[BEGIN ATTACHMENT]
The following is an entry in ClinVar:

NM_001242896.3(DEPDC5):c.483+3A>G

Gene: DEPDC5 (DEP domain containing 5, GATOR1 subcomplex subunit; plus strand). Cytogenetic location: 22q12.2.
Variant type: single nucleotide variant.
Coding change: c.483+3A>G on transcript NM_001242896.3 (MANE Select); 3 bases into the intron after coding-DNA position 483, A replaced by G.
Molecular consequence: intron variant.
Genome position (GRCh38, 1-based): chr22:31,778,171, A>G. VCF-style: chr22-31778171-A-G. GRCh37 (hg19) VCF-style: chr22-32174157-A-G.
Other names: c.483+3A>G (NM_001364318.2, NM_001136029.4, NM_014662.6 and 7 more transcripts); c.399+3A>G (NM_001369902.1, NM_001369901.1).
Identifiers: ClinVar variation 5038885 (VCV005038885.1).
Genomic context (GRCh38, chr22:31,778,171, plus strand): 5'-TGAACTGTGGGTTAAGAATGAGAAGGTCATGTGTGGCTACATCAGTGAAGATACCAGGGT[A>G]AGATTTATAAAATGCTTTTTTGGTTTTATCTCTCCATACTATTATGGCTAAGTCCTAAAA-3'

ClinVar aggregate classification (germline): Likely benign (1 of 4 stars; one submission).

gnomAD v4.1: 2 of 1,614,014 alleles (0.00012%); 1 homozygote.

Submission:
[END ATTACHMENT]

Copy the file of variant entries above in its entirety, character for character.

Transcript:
The following is an entry in ClinVar:

NM_001242896.3(DEPDC5):c.483+3A>G

Gene: DEPDC5 (DEP domain containing 5, GATOR1 subcomplex subunit; plus strand). Cytogenetic location: 22q12.2.
Variant type: single nucleotide variant.
Coding change: c.483+3A>G on transcript NM_001242896.3 (MANE Select); 3 bases into the intron after coding-DNA position 483, A replaced by G.
Molecular consequence: intron variant.
Genome position (GRCh38, 1-based): chr22:31,778,171, A>G. VCF-style: chr22-31778171-A-G. GRCh37 (hg19) VCF-style: chr22-32174157-A-G.
Other names: c.483+3A>G (NM_001364318.2, NM_001136029.4, NM_014662.6 and 7 more transcripts); c.399+3A>G (NM_001369902.1, NM_001369901.1).
Identifiers: ClinVar variation 5038885 (VCV005038885.1).
Genomic context (GRCh38, chr22:31,778,171, plus strand): 5'-TGAACTGTGGGTTAAGAATGAGAAGGTCATGTGTGGCTACATCAGTGAAGATACCAGGGT[A>G]AGATTTATAAAATGCTTTTTTGGTTTTATCTCTCCATACTATTATGGCTAAGTCCTAAAA-3'

ClinVar aggregate classification (germline): Likely benign (1 of 4 stars; one submission).

gnomAD v4.1: 2 of 1,614,014 alleles (0.00012%); 1 homozygote.

Submission: